Directors welcome deal that will allow agrochemicals giant to establish a presence in China

The China National Chemical Equipment Corporation (ChemChina) has agreed to buy Switzerland-based agrochemicals giant Syngenta in a deal worth $43 billion (£30 billion).

If the deal goes through, it will be the biggest acquisition of an overseas company by China, and the second biggest takeover in the chemicals sector in the past year, after the $130 billion Dow-DuPont mega-merger announced in December.


While seeds and crop chemicals may not sound like a national security concern, the Committee on Foreign Investment in the United

Syngenta’s directors unanimously support the deal, and have recommended it to shareholders. The plans would see a new 10-strong board of directors, including four of the current board, overseen by ChemChina chairman Ren Jianxin. Syngenta will, however, keep its existing management structure and headquarters in Basel, Switzerland.

‘Syngenta will remain Syngenta,’ said chairman Michel Demaré in a press statement. ‘The transaction minimises operational disruption; it is focused on growth globally, specifically in China and other emerging markets.’

The move appears to be a change of heart for Syngenta – six months ago it rejected a $47 billion takeover offer from agribusiness giant Monsanto, and announced it was selling its seeds arm – a plan which it later abandoned. Chief executive John Ramsay said the takeover will allow the company to ‘maintain and expand [its] position’ as a world leader in crop protection and seeds, and to focus on expanding its presence in China.

Merger king

For ChemChina, the deal is the latest in series of acquisitions across various chemicals. The company bought Italian tyre manufacturer Pirelli last year and German firm KrausMaffei, which makes machinery for manufacturing polymers, in December. The company is one of China’s biggest state-sponsored businesses, and has grown steadily since starting life in 1984 as an industrial cleaning firm called Bluestar, set up by Jianxin with a small government loan. After acquiring over 100 domestic companies through the 1980s and 1990s, it began buying overseas firms, earning Jianxin the nickname ‘merger king’ in the Chinese media.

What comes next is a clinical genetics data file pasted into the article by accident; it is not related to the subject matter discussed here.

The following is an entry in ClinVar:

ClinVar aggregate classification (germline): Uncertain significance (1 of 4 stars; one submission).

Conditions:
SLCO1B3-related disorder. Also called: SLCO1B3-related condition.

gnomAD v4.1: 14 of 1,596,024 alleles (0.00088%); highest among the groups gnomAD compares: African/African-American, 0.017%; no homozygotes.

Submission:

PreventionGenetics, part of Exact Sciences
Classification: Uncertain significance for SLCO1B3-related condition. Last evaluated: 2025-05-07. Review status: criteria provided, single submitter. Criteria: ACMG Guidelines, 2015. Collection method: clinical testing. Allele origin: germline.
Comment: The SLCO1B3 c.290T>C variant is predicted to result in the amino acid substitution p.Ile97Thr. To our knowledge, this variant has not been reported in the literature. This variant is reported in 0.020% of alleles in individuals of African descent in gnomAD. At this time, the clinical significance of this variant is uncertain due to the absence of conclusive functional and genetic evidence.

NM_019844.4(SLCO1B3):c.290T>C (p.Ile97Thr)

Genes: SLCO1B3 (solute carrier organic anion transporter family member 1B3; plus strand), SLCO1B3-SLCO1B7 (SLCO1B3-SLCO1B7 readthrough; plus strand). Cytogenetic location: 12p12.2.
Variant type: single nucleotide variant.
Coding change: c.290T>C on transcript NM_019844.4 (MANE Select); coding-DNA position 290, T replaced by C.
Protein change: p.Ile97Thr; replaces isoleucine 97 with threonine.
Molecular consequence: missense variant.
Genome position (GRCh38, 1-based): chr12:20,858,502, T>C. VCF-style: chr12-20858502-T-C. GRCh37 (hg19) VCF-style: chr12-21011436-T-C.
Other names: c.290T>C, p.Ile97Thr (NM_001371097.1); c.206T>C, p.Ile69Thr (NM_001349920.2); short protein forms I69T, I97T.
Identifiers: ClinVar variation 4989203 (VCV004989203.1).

In a statement, Jianxin said bosses at ChemChina were ‘delighted’ with the Syngenta agreement. ‘Our vision is not confined to our mutual interests, but will also respond to and maximise the interests of farmers and consumers around the world. We … look forward to working with John Ramsay and the management and employees of Syngenta to deliver safe and reliable solutions for the continued growth in global food demand.’

The acquisition of an agrochemicals business is likely motivated by China’s desire to ensure food security, amid concerns that agricultural productivity is not keeping pace with population growth. Its purchase of Syngenta – a producer of genetically modified (GM) seeds – also hints that China is becoming more willing to embrace GM technology. The country has been reluctant to adopt GM because of public opposition, and while GMOs are used for animal feed, they are not yet grown as food crops.

‘We think this deal is a sign that the Chinese government will eventually become GMO friendly, but they want to do it on their own terms through a company that they control,’ says Jeffrey Stafford, an analyst at US firm Morningstar. ‘We have long held that China and other emerging regions would eventually embrace GMOs to increase yields and feed growing and richer populations. If China allows GMO cultivation in the country, then the degree that the market is opened to other international players will affect industry leader Monsanto and other multi-nationals.’

Not a done deal

If it goes ahead, the acquisition is expected to be completed by the end of the year. But there are several hurdles to overcome before it can be given the go-ahead. For one, at least 67% of Syngenta shareholders will need to vote to accept ChemChina’s offer. The move is also facing scrutiny from the Committee on Foreign Investment in the United States (CFIUS), which can take steps to block deals that are deemed a threat to US national security.   

‘While seeds and crop chemicals may not sound like a national security concern, we note that this agency held up a sale of Philips’s lighting division to Chinese investors,’ says Stafford. He adds that the US has been protective of seed technology in the past, as demonstrated by the Federal Bureau of Investigation’s efforts to prevent Chinese nationals leaving the US with seeds. As Syngenta owns many seed-based patents, this could be a potential sticking point. Regulators in Europe are also expected to take a close look at the takeover.

All things considered, Stafford says, ‘We think there is a 50% chance the deal will close.’ ChemChina has said, however, that it is ‘confident’ the deal will receive regulatory approval.